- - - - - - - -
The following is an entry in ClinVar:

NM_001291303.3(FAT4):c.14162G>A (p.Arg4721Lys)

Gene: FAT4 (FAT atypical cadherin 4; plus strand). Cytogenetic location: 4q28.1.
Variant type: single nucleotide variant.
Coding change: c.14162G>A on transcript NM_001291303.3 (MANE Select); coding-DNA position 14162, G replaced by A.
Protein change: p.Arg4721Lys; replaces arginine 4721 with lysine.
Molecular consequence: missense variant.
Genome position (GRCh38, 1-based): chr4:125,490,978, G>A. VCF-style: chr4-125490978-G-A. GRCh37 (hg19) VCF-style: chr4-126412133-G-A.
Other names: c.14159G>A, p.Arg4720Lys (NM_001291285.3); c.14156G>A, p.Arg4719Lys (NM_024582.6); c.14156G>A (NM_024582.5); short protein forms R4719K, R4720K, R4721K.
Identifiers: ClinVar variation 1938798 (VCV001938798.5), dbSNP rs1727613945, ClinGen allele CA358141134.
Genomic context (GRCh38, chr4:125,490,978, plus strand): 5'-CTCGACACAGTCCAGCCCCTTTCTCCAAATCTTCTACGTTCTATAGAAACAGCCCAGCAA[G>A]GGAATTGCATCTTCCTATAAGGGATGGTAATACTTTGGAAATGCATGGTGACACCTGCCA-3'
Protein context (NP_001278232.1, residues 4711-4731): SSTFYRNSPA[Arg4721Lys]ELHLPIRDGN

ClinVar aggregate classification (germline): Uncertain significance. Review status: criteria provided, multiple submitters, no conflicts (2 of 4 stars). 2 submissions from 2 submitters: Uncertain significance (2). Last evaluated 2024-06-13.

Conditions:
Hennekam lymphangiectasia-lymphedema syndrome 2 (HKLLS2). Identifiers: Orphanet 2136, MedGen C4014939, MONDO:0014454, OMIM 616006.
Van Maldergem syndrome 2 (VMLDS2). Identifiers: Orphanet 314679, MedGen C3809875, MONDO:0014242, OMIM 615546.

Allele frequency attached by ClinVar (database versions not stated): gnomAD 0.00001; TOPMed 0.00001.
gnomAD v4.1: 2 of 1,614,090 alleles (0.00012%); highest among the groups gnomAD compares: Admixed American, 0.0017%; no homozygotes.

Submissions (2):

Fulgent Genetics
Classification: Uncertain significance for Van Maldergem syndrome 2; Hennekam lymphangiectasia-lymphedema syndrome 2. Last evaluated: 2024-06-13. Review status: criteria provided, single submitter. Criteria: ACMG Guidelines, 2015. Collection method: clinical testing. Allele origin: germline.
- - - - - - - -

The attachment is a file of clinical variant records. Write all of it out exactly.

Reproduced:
The following is an entry in ClinVar:

NM_001291303.3(FAT4):c.14162G>A (p.Arg4721Lys)

Gene: FAT4 (FAT atypical cadherin 4; plus strand). Cytogenetic location: 4q28.1.
Variant type: single nucleotide variant.
Coding change: c.14162G>A on transcript NM_001291303.3 (MANE Select); coding-DNA position 14162, G replaced by A.
Protein change: p.Arg4721Lys; replaces arginine 4721 with lysine.
Molecular consequence: missense variant.
Genome position (GRCh38, 1-based): chr4:125,490,978, G>A. VCF-style: chr4-125490978-G-A. GRCh37 (hg19) VCF-style: chr4-126412133-G-A.
Other names: c.14159G>A, p.Arg4720Lys (NM_001291285.3); c.14156G>A, p.Arg4719Lys (NM_024582.6); c.14156G>A (NM_024582.5); short protein forms R4719K, R4720K, R4721K.
Identifiers: ClinVar variation 1938798 (VCV001938798.5), dbSNP rs1727613945, ClinGen allele CA358141134.
Genomic context (GRCh38, chr4:125,490,978, plus strand): 5'-CTCGACACAGTCCAGCCCCTTTCTCCAAATCTTCTACGTTCTATAGAAACAGCCCAGCAA[G>A]GGAATTGCATCTTCCTATAAGGGATGGTAATACTTTGGAAATGCATGGTGACACCTGCCA-3'
Protein context (NP_001278232.1, residues 4711-4731): SSTFYRNSPA[Arg4721Lys]ELHLPIRDGN

ClinVar aggregate classification (germline): Uncertain significance. Review status: criteria provided, multiple submitters, no conflicts (2 of 4 stars). 2 submissions from 2 submitters: Uncertain significance (2). Last evaluated 2024-06-13.

Conditions:
Hennekam lymphangiectasia-lymphedema syndrome 2 (HKLLS2). Identifiers: Orphanet 2136, MedGen C4014939, MONDO:0014454, OMIM 616006.
Van Maldergem syndrome 2 (VMLDS2). Identifiers: Orphanet 314679, MedGen C3809875, MONDO:0014242, OMIM 615546.

Allele frequency attached by ClinVar (database versions not stated): gnomAD 0.00001; TOPMed 0.00001.
gnomAD v4.1: 2 of 1,614,090 alleles (0.00012%); highest among the groups gnomAD compares: Admixed American, 0.0017%; no homozygotes.

Submissions (2):

Fulgent Genetics
Classification: Uncertain significance for Van Maldergem syndrome 2; Hennekam lymphangiectasia-lymphedema syndrome 2. Last evaluated: 2024-06-13. Review status: criteria provided, single submitter. Criteria: ACMG Guidelines, 2015. Collection method: clinical testing. Allele origin: germline.